Apple’s recent unveiling of the Vision Pro, its first augmented reality and virtual reality (VR) headset, came as a surprise to no one who follows Apple news – rumours had been circulating for years.
Apple’s products have a long history of creating waves well ahead of launch due to rumour and speculation. In late 2009, for example, the technology blog MacRumors.com suggested – without fully validated evidence – that Apple was going to call its upcoming tablet computer the “iSlate”. Other rumours about the device – some of which turned out to be correct – discussed possible features and the timing of its forthcoming release. Of course, the “iSlate” was finally launched by Apple in April 2010 as the iPad tablet.
A lack of solid information fuelled ambiguity, in that case, and the same has happened with Apple’s Vision Pro headset. By discussing issues like purpose, price and looks pre-launch, consumers and competitors start to develop ideas about products, and perhaps even what accessories or apps will be needed alongside them. They also start to develop thoughts about how the market – or even consumers’ lives – could change as a result. All with often little to no solid information.
Academic research classifies a rumour as information passed from one person to another with “a lack of secure standards of evidence”. Rumours are forms of information with an uncertain status when it comes to truth – they are sometimes not even true or false yet.
Rumours generally start any time there is ambiguity about future events. So product innovation rumours speculate on forthcoming products or updates. The source could be someone like a contributor to an online technology blog, but it could also come from within a company itself.
It may appear paradoxical for an innovative firm such as Apple to leak new design products – but these rumours can elevate share prices, test industry and consumer reaction, and preempt competitor moves. Other companies – competitors or those developing accompanying products and services – can also use rumours to their advantage. Such information can help them make decisions under time pressure when trying to keep up with fast-paced change in industries such as tech.
In the case of a firm like Apple, product innovation rumours can act as provisional knowledge. As the competition, but also investors, analysts, and the media, all attempt to gather as much information on the direction of forthcoming innovation, rumours are often used to fill any gaps.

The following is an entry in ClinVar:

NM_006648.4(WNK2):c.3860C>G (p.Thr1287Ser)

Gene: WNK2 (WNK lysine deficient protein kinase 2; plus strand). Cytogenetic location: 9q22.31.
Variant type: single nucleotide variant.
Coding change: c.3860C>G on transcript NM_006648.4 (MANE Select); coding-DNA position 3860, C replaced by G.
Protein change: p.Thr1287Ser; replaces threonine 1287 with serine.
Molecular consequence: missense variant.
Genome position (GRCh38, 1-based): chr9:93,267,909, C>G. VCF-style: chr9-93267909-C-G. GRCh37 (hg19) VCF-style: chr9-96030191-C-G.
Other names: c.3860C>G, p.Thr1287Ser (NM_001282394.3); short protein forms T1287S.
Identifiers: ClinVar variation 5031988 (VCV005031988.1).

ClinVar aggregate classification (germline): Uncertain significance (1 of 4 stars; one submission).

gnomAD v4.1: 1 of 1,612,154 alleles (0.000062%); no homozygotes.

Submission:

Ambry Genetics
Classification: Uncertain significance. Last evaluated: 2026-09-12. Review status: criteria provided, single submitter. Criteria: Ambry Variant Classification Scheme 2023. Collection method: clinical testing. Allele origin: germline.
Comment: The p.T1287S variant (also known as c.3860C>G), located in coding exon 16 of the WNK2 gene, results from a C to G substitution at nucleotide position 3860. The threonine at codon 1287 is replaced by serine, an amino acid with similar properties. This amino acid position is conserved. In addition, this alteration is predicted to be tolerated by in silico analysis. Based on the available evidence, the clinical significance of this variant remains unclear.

Gossip that moves markets
Leaks are often frowned upon by companies because, as is well-documented by research, it can move markets. In the case of Apple’s recent VR headset launch, rumours were among the drivers of its share price rising to an all-time high by the day of its debut on June 5 2023. It soon fell again when Apple announced the headset’s hefty US$3,499 (£2,729) price tag, however.
Rumours can also have a strategic impact on competitors. While pre-launch whispers about Apple’s new VR headset were swirling around the internet, it’s competitor Meta launched a new edition of its VR product at a seventh of the price of Apple’s.
But research into the impact of leaking on company performance creates a mixed picture. For example, one simulation study acknowledges that there are short-term risks of leaking such as competitors getting hold of commercial information, but ultimately found that firms benefit in the long run. For instance, once details of a new project are out there, a firm might be approached about new R&D partnerships with other companies in its ecosystem.
This is why an organisation might engage in “selective leaking” of certain product details, such as code or other intellectual property. This can help generate related contributions from other organisations – app developers in the case of Apple, for example.
And so selective revealing helps inform other interested parties about a possible product direction, especially when such information is hard to come by otherwise. But companies have to constantly negotiate how openness as a strategy can work in tandem with the need to protect intellectual property.
This explains why leaks tend to happen in highly competitive markets where there is a need to draw attention to product plans, to create a buzz around upcoming products, or to discourage consumers from buying competing products. Also, it helps employees and managers in other firms – competitors or producers of accompanying products and services – to react quickly.
Ambiguity fuels rumours
Companies in innovative sectors such as technology can face an ambiguous, nascent market environment that, according to our research, has “unclear customers, undefined product attributes, and no well-established industry value chain”. Under such conditions, rumours can help managers making technical design decisions to tap into discussions and expectations of producers and consumers.
In such market circumstances, rumours can also help out investors and analysts who need reassurance, not only about an organisation’s financial outlook but, by extension, about its strategy.
The role of ambiguity and relative lack of information during the tech product innovation process encourages people to devour rumours to attain new knowledge, however provisional it may be. This is why tech blogs that share rumours have become important information intermediaries that even major investors and company analysts track to glean information on firms’ potential strategic outlooks.
And so, when keeping an ear out for rumours about new tech, remember they are often based on unverified information. While exciting to follow, only time will tell if such leaks are true or false.
This article is republished from The Conversation under a Creative Commons license.